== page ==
Legenda Martisorului

From the booklet I have received in Bucharest Airport, containing The legend of Martisor – in Romanian, English and German, prepared by Institutul de Etnografie si Folclor „Constantin Brailoiu”. Thank you to the Custom’s officer for the gift and for the elegant, polite and charming way to say welcome!
„The legend of Martisor is primarily linked to the rebirth of nature that pulses with life and to the joining together in a twisted string of two threads, one white, the other read, symbolizing sacrifice, blood, purity and all things pristine.
In the Romanian tradition, this string made by women, is known by the name of martisor, martigus, mart or martug and bears, on the one hand, the identity of the one who makes it and gives it as a present, and, on the other hand, the identity of the one who wears it.
Traditionally, it was given to the children, boys and girls, to young men and wives. In some areas, it was given to the boys by the girls. It used to be worn on one’s wrist, neck, rarely on the foot round the ankle, and more recently on the lapel, for 9 to 12 days until the arrival of the storks and the blossoming of the trees. Then, it was laid on a bush or on a blossomed tree until a chant was performed which asked for health, beauty and protection for the young girls whose fair skin could be burnt by the wind and the sun: ” Take the burns/ And give me fairness”; „He/She who wears martisoare/Won’t be scorched by the sun.”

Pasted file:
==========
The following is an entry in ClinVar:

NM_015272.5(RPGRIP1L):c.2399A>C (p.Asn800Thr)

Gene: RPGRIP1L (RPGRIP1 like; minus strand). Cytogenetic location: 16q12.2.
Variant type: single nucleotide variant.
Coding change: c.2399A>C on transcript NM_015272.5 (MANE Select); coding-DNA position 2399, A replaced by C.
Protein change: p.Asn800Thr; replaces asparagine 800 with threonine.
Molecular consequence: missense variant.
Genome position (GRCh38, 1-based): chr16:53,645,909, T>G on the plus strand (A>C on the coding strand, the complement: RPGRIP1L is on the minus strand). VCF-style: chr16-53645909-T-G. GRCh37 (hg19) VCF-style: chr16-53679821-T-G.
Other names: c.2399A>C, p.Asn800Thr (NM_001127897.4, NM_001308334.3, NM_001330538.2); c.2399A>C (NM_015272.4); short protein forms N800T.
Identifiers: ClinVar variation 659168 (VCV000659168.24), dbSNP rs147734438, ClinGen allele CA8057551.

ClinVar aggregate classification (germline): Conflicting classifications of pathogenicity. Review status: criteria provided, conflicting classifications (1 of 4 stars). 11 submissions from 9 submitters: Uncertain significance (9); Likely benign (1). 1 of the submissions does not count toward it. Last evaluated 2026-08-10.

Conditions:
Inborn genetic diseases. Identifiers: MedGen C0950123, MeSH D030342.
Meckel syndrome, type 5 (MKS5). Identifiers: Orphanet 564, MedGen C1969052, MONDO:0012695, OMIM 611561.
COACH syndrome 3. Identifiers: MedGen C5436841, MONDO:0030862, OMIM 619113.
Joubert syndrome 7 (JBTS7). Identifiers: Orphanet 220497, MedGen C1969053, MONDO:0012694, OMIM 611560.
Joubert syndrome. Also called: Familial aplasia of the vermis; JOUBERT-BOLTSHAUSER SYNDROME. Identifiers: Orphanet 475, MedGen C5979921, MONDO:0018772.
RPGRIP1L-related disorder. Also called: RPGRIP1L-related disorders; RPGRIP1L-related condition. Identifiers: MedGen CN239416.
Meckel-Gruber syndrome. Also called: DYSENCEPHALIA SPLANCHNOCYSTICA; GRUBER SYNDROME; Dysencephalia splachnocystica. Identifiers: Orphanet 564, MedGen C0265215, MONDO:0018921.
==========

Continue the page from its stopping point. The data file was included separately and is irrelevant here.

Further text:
The oldest mention of this custom among Romanians dates back to the begining of the 19th century in a book called „The Book of the Rumanian Language”. Here one can read the legend of Martisor: „Martisor is March but they also call that a woven white and read thread that is worn by kids around the neck or the arm in the month of March, to protect them from disease, magic and bad spells.”

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